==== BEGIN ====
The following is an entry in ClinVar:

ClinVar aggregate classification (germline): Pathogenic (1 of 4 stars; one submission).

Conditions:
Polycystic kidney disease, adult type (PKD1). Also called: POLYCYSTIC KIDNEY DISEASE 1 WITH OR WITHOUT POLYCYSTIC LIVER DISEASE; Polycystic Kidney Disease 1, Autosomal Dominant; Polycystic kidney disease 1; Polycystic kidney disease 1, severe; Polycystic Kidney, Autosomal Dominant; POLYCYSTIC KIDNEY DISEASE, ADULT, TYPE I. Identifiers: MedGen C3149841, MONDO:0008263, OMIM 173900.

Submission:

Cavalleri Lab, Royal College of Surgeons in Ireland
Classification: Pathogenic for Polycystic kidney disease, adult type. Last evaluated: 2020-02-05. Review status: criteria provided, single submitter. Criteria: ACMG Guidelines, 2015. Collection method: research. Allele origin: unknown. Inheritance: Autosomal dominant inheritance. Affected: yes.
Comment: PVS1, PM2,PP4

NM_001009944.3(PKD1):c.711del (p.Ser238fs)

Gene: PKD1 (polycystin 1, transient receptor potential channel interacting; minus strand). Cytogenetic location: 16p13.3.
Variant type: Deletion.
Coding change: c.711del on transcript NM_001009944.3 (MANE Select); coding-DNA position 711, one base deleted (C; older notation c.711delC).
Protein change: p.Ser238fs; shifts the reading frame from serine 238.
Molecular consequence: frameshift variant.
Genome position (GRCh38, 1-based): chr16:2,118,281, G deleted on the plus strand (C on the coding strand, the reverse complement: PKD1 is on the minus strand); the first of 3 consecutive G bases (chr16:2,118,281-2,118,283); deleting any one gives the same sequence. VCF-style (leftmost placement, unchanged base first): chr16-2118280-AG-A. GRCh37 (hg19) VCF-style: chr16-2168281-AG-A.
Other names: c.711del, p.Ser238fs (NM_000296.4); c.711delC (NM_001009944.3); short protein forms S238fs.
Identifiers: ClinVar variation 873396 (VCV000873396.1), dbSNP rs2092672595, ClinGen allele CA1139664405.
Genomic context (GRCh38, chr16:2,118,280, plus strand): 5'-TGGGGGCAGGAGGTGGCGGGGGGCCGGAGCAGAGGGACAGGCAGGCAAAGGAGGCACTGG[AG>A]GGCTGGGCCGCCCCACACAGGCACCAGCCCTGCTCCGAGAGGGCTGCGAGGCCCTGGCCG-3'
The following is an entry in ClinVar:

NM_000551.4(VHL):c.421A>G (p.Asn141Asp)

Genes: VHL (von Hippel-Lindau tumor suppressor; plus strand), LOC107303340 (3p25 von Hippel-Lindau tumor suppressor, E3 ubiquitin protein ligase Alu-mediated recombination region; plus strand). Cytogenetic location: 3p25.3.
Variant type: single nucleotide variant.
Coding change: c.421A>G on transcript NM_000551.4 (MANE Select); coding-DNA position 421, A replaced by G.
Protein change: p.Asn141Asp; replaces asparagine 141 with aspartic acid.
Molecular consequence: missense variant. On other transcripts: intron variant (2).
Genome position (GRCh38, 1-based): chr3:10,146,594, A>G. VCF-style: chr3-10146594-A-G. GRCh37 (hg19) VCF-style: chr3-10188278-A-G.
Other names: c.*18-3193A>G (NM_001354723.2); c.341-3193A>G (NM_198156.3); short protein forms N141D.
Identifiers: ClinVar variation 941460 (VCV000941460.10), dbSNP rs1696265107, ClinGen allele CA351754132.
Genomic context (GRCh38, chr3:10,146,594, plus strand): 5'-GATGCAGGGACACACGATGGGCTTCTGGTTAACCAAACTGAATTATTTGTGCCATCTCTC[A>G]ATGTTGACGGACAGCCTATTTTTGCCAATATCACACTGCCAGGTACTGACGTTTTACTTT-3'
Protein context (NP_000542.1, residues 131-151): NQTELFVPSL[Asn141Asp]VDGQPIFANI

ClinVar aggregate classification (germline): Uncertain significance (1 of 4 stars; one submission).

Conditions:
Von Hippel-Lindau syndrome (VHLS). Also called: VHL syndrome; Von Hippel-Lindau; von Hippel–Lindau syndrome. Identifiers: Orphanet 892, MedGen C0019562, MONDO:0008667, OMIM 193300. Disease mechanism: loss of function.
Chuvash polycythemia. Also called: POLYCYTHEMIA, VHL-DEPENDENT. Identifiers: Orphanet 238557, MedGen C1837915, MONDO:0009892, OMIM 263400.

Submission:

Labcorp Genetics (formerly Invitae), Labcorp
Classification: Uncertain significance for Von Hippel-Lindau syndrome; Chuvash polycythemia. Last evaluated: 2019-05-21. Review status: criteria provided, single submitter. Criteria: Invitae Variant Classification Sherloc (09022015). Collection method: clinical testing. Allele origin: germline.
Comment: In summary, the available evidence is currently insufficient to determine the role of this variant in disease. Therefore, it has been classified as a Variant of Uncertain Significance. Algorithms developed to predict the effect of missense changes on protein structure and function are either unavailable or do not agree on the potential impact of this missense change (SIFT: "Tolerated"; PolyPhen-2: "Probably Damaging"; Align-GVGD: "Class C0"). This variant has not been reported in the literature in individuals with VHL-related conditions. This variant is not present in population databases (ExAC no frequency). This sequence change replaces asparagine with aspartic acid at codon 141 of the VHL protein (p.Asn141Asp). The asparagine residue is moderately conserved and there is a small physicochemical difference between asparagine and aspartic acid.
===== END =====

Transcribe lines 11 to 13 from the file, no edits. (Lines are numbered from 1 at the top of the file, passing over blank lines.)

Variant type: Deletion.
Coding change: c.711del on transcript NM_001009944.3 (MANE Select); coding-DNA position 711, one base deleted (C; older notation c.711delC).
Protein change: p.Ser238fs; shifts the reading frame from serine 238.